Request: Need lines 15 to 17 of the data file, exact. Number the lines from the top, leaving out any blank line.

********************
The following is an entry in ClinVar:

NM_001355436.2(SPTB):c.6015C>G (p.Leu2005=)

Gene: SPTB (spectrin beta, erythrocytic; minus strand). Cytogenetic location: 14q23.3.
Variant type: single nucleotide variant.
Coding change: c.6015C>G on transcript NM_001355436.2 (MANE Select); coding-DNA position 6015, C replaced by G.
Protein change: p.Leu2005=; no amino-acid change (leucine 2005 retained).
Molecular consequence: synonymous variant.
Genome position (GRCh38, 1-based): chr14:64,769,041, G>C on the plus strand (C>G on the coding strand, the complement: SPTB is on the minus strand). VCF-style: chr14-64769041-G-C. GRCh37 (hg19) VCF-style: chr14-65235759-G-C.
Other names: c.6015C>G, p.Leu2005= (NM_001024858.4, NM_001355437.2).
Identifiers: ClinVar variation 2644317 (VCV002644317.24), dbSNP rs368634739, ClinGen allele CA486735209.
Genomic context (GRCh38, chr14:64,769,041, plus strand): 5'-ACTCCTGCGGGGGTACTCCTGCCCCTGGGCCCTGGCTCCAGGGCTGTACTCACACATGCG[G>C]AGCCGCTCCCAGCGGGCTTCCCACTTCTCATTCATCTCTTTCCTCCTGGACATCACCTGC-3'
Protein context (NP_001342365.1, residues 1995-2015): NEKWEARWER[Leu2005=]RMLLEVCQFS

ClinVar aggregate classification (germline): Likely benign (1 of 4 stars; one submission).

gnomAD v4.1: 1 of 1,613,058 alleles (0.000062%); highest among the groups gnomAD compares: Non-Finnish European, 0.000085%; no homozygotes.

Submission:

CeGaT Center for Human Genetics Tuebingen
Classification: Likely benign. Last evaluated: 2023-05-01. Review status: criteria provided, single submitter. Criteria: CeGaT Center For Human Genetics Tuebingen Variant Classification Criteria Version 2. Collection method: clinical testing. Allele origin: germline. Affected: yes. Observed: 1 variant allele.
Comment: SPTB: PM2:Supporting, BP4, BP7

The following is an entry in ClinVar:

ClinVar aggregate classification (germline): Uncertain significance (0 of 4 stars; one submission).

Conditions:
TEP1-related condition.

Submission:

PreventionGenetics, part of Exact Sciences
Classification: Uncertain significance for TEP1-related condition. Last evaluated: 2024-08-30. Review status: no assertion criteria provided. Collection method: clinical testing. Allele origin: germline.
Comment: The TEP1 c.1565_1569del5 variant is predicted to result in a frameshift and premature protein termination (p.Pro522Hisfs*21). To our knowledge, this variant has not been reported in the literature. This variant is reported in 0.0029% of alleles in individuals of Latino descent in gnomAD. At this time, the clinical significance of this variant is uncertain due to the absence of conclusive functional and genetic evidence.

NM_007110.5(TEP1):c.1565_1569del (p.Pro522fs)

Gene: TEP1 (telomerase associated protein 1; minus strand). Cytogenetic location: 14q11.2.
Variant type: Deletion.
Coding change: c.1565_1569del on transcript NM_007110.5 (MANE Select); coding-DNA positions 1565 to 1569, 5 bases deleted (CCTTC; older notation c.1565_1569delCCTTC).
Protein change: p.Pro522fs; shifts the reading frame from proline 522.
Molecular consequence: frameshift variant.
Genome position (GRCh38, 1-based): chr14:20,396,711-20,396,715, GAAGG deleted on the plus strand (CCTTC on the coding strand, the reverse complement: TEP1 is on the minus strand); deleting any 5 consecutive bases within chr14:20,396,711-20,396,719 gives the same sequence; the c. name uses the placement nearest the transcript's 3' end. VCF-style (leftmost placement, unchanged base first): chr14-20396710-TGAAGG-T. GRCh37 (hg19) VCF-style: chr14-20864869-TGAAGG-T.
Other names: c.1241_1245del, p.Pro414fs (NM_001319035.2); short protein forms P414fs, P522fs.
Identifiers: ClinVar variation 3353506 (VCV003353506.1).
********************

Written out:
Submission:

CeGaT Center for Human Genetics Tuebingen
Classification: Likely benign. Last evaluated: 2023-05-01. Review status: criteria provided, single submitter. Criteria: CeGaT Center For Human Genetics Tuebingen Variant Classification Criteria Version 2. Collection method: clinical testing. Allele origin: germline. Affected: yes. Observed: 1 variant allele.